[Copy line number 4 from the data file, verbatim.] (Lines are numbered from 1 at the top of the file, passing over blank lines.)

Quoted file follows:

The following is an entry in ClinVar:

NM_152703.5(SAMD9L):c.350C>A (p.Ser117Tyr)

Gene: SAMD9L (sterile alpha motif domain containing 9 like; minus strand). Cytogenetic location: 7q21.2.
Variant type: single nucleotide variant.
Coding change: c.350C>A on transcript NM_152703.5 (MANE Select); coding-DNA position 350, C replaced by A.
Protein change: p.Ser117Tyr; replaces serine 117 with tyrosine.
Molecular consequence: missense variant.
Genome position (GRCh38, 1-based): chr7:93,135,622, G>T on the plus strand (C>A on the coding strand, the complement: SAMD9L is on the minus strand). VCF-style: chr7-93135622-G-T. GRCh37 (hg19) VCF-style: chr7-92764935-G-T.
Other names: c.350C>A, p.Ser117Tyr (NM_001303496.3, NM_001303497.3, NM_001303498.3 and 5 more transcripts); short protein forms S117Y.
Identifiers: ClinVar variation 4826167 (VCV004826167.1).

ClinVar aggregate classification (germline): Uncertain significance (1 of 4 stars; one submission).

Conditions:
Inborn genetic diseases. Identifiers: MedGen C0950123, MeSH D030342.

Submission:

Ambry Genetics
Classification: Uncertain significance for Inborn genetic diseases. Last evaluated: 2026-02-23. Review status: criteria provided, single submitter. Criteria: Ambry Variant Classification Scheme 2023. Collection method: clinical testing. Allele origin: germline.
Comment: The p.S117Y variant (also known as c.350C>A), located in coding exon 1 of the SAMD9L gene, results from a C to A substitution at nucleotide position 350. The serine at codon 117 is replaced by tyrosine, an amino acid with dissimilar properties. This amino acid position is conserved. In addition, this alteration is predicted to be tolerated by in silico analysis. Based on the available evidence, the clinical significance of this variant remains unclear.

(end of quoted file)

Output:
Variant type: single nucleotide variant.